.. Instead of $2 a share GE now projects $1 to $1.07.
.. Several directors discussed in November whether the entire board should be fired
.. Jack Welch, delivered steady profit growth and sent shares soaring in the 1980s and ’90s by striking deals and aggressively slashing costs and jobs. Mr. Welch also built up a huge lending business called GE Capital that for years generated outsize profits—but nearly sank the company during the financial crisis on Mr. Immelt’s watch.
.. Results were strong at two of GE’s big units, aviation and health care (medical equipment).
.. Acquiring companies that help drillers pump and transport fuel, he had GE spend more than $14 billion over 10 years, most of it based on higher oil prices than today’s.
.. Mr. Immelt’s optimism was part of the problem, according to some people close to the situation. They said he told the board that management had identified risks in the power business, yet downplayed them. The probability and risk were way off, one said.
.. Lisa Davis, the U.S. chief of Siemens, said the German company’s executives “have seen this decline coming for the last several years.” So Siemens had reduced its capacity in its power business, she said, while GE bought more.
.. According to former executives, the upgrades meant lower service fees for customers, in exchange for one-time upgrade costs, meaning that future sales were being pulled forward.
a common lesson this year: The pay is great, but job security has rarely been shakier.
chief executive churn reflects a broader reality for the country’s business elite: An array of challenges—from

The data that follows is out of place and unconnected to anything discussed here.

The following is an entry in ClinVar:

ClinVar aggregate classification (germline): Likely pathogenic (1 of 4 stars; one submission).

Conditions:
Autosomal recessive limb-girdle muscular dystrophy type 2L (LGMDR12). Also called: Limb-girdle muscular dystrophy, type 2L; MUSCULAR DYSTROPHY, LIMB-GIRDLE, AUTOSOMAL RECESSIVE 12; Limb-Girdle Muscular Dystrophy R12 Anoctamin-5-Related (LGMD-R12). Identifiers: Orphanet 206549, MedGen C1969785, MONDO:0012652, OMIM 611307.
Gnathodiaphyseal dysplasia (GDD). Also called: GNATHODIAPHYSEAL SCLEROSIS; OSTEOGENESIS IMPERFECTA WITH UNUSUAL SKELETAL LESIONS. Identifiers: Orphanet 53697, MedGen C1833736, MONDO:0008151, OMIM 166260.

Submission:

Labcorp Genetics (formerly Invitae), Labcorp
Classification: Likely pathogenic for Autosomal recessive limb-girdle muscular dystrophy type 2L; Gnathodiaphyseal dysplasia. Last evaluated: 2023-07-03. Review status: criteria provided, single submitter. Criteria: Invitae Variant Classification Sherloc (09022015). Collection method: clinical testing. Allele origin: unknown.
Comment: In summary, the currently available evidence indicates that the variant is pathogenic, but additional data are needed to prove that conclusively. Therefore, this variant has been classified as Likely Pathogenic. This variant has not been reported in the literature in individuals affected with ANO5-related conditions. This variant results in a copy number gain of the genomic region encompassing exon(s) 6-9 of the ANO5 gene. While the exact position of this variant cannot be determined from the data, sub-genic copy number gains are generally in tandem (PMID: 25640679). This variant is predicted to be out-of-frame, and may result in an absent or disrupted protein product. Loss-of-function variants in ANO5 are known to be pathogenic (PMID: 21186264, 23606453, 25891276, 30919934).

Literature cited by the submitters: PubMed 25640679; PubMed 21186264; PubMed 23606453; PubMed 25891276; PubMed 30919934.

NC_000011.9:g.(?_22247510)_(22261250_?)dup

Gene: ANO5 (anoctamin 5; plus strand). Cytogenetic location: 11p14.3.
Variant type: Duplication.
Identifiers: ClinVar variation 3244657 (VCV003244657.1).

- increasing impatience on Wall Street and in boardrooms to
- a corporate landscape rapidly transformed by new technologies and rival upstarts
—have made the top job tougher and more precarious than just a few years ago
.. The typical CEO of a major company a decade ago resembled a ship captain “who could rally a group of people with a lot of process and procedures,” said Deborah Rubin, a senior partner at RHR International, a leadership-development firm. “Today’s CEO has to be much more like a race car driver,” she added. “You have to do the sharp maneuvers.”
.. Flush with more cash than ever, activist investors are pursuing bigger corporate prey.
.. Even GE CEO Jeff Immelt’s disclosure that he would depart this summer came amid brewing tensions with activist investor Nelson Peltz
.. Mr. Peltz’s Trian Fund Management LP had recently stepped up pressure on GE to cut costs more aggressively and boost profits, setting off speculation about when the longtime CEO might leave.
.. Growing shareholder clamor for quick results comes as new technologies are upending entire industries. If you run a retailer, for instance, “you are watching your whole market go away in just a matter of years,”
.. Likewise, Ford’s ouster of Mark Fields after less than three years in its highest job was the starkest sign yet of how tech players such as electric-car maker Tesla Inc. and Alphabet Inc.’s autonomous-car unit, Waymo, threaten the traditional auto sector.